Peru-born chef Alejandro Saravia introduced many Melburnians to Peruvian cuisine for the first time between 2014 and 2021, when he ran the kitchen at CBD restaurant Pastuso. In recent years, his focus has been more local. Saravia’s CBD venue Farmer’s Daughters sprawls over three storeys in the city’s luxe 80 Collins precinct, and is dedicated to the produce of Victoria’s Gippsland region. Its more intimate sister, Victoria by Farmer’s Daughters, is one of Federation Square’s signature culinary experiences, heroing local producers from across the state.

Now, Saravia is looking beyond state borders, opening the 200-seat Morena in a breezy, high-ceilinged space inside Martin Place’s historic GPO building – on Monday April 15. First expected in November 2023, the restaurant sits in the former site of Italian diner Intermezzo. It’s the second iteration of Morena for Saravia: before he moved to Melbourne, he ran a restaurant of the same name in Surry Hills from 2011 until 2013. This time, the brief is bigger and bolder.

“It’s a project that’s been in the making for 15 years,” Saravia tells Broadsheet. “When I started introducing Peruvian cuisine to Australia, there was a lot of misinterpretation of what [it] was. Everything was mixed into one pot without the clear recognition of [whether it was from] Peru, Argentina, Colombia, Brazil, Mexico. Morena 2.0 is the culmination of all these years, and rounds up my experience as a chef and restaurateur.”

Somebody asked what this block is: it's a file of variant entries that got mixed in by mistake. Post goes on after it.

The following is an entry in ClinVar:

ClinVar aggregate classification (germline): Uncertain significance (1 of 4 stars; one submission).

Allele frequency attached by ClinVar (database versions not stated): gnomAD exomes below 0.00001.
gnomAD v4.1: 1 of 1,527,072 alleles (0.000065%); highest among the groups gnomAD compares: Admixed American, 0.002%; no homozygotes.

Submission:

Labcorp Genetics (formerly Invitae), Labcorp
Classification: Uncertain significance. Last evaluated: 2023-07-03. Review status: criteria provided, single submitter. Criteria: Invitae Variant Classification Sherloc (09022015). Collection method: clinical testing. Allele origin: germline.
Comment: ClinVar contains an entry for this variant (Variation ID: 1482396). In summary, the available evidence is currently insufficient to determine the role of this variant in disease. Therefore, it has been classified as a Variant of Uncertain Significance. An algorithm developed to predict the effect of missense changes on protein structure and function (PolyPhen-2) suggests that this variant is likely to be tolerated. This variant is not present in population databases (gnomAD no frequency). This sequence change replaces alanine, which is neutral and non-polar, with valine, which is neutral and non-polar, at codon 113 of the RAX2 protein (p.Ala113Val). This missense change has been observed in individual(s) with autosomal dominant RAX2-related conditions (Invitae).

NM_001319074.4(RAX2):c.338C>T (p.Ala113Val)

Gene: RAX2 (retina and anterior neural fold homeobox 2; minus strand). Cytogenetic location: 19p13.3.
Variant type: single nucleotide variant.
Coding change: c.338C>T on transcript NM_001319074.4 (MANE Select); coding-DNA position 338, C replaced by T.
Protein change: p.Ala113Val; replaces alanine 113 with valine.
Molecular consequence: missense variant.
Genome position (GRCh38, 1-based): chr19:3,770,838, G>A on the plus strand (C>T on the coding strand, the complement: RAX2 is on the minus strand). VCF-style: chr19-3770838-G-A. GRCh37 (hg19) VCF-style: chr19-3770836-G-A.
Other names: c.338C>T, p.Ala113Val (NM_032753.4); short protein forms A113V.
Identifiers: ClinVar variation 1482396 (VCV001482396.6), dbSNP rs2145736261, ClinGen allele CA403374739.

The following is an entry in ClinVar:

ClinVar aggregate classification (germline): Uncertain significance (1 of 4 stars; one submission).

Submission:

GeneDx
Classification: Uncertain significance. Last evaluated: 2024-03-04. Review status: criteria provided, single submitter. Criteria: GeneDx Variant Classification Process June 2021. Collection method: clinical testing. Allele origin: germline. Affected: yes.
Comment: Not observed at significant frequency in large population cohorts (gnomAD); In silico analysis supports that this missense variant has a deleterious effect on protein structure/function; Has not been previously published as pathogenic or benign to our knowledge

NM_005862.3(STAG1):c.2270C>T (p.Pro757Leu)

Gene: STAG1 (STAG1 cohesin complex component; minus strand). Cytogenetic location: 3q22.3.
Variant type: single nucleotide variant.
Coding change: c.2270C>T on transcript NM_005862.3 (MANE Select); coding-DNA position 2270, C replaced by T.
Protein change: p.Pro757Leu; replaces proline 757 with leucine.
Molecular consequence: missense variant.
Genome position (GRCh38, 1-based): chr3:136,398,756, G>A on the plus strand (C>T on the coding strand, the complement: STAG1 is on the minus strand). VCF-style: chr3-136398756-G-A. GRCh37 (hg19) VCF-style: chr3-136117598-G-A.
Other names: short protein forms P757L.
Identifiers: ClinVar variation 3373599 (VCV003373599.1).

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The menu will include dishes from across Latin America, with Cuban, Mexican, Venezuelan, Argentinian and Brazilian influences all playing a part. Peruvian dishes, though, will star (“I can be a little biased,” Saravia jokes) in a dining experience that the chef wants to be somewhat educational, rather than a Latin American-Australian hybrid.

Take ceviche, which will have multiple iterations on the menu. “We want to see a comparison of this iconic Latin American dish that comes from Mexico … then as one of the star dishes of Peru. In Latin America, every single country has its own version of ceviche.”

Saravia wants diners to leave with “a good understanding of how a mole tastes from Mexico, or how a moqueca [fish stew] should taste in the north coast of Brazil, or the difference between a Peruvian and Colombian ceviche. We’re very mindful that we’re representing different cultures.”

Saravia will be championing the producers and suppliers of New South Wales, with some imported ingredients “to preserve the authenticity of the flavours” of the regions he’s putting on a plate.

He points to chillies as an example.

“The diversity that Latin American chillies have is going to be a strong drawcard ... From Mexican chillies that are smoky, earthy – [they] almost taste like dried fruit and nut – and the fresh and citrussy chillies from Peru to [chilli] oils from dishes in Brazil that have a strong Portuguese and African influence. You’ll find ones that blow your head away [with] how spicy they are, but there’s also chillies that are very mild, flavoursome, rounded.

“We don’t want to water down the palate of Australians now, we want to give them a good punch of flavour – those that are round, bold and big.”

The ground-floor Morena will have seating out front for those wishing to dine overlooking the busy square. Inside, the styling will remain pared back, allowing the grand heritage space to star.

Morena will open in the GPO building at 1 Martin Place, Sydney, on Monday April 15, 2024.

morena.com.au
@morena.sydney

This article was first published on August 28, 2023, but has been updated to reflect current information.